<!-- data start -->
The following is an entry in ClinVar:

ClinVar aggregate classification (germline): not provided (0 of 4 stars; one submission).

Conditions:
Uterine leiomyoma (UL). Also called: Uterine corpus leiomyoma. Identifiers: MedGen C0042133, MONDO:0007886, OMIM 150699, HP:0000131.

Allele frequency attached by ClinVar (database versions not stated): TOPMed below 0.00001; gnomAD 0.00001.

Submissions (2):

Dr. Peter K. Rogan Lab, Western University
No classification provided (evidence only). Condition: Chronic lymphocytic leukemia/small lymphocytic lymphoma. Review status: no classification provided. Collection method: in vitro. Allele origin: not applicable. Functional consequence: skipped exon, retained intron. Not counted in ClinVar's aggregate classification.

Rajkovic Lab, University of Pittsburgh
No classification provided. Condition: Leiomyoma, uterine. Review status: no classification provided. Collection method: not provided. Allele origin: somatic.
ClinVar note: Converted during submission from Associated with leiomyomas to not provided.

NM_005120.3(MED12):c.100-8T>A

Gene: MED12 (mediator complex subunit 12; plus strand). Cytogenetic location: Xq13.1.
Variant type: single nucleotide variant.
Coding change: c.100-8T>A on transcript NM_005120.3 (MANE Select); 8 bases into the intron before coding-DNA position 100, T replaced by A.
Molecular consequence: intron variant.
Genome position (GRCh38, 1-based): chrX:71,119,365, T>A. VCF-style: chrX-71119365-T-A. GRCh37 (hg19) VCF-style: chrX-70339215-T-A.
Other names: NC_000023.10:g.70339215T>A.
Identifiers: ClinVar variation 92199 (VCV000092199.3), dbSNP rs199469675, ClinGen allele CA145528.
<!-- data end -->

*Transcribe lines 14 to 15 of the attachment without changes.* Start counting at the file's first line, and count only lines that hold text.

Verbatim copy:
Variant type: single nucleotide variant.
Coding change: c.100-8T>A on transcript NM_005120.3 (MANE Select); 8 bases into the intron before coding-DNA position 100, T replaced by A.